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That said, the Guild St Housing Community aims to do better than meet basic needs. What sets it apart as a place to feel at home is tied up with its sixteenth building, the ‘Community House’.
Serving as a low-key meet-up space for anyone living on or visiting the site, the Community House has a friendly face in René Demeglilio, the Guild St village’s full time community development worker.
René helps solve any issues as they arise and promotes healthy community life through shared activities such as cooking, budgeting, coffee mornings for parents, after-school clubs, holiday activities and book groups.
Jill says that the families at Guild Street all come from the social housing register, which means they were either homeless, in transitional housing or in housing that was totally unsuitable for their needs.
That also means that putting down roots in a stable, long-term neighbourhood has not been a common experience for most of them.
Jill reports that the Guild Street whānau are a real mixture of Māori, Pākehā, Pasifika and Afghani families, including two families that have come through a refugee experience on their way to Christchurch.
“It is a wonderfully diverse group of people.”
With the community worker role funded for five years by the Wayne Francis Charitable Trust, CMM will now spend that time collecting research data to see what difference having both the community worker and the gathering space will make to families’ quality of life.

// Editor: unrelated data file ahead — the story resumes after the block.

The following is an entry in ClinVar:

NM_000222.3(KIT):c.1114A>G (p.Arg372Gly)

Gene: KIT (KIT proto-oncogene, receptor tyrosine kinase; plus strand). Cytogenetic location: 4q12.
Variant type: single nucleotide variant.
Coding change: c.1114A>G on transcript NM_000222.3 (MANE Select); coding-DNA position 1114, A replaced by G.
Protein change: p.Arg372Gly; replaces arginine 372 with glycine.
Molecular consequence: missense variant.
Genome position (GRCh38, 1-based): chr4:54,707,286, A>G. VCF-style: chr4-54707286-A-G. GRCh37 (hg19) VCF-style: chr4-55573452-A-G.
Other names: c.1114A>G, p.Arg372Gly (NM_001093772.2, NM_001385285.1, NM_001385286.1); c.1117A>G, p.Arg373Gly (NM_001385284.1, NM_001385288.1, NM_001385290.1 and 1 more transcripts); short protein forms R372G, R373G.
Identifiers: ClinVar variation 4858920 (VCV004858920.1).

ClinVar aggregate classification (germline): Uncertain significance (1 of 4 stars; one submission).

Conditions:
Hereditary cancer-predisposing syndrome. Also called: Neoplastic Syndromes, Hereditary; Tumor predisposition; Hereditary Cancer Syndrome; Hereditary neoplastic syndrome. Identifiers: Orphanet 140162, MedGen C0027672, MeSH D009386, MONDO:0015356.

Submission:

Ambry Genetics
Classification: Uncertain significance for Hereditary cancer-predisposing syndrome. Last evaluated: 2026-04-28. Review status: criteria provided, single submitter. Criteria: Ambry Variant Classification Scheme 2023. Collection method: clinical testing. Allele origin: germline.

“Our hope is that Guild Street could become a model for future healthy social housing initiatives.” said Jill Hawkey.
From the Methodist parishioners who came to spring clean the homes before the families moved in, to the landscaping and adventure playground plans, to the wider residents’ meetings to engage with the neighbourhood, CMM have worked hard to make their collection of houses a nice place to live.
“There’s lots of space for the children to play in, with trees to climb and bike tracks to ride. We think it’s going to be a beautiful place to grow up in.”
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In late 2020, Bishop of Christchurch Peter Carrell and Bishop of Te Waipounamu Richard Wallace joined AnglicanCare, CMM and Methodist President Andrew Doubleday, Kaumatua Dr Terry Ryan and Methodist Synod Superintendent Kathryn Walters to bless the new housing community and declare it open.
Bishop Peter Carrell is delighted to see AnglicanCare backing this inspiring, positive project.
“It was so good to see some of the families at the opening day, and to see how pleased they were to be moving there. It is a lovely project.”
Bishop Peter also values the proactive approach the CMM has taken, and he sees the practical value of the housing village.
“The idea of having a dozen or so houses on one site works better than each parish putting up a single unit for one or two people on their little plot. A dozen homes in one place means ‘One visit, 12 cups of tea’ and that means there’s real opportunity to build a community.”
The Guild Street Housing project went forward under AnglicanCare, rather than the Diocese of Christchurch or Pīhopatanga o Te Waipounamu, but both Bishop Peter Carrell and Bishop Richard Wallace are looking forward to meeting the challenges and opportunities that similar mission-aligned investments may offer for the future.
General Synod Te Hīnota Whānui was scheduled to consider a motion on Mission-Aligned Investment today. Now that meeting has been postponed, the motion on Mission Aligned Investment is due to come before the Anglican Church in Aotearoa, New Zealand and Polynesia later in 2021.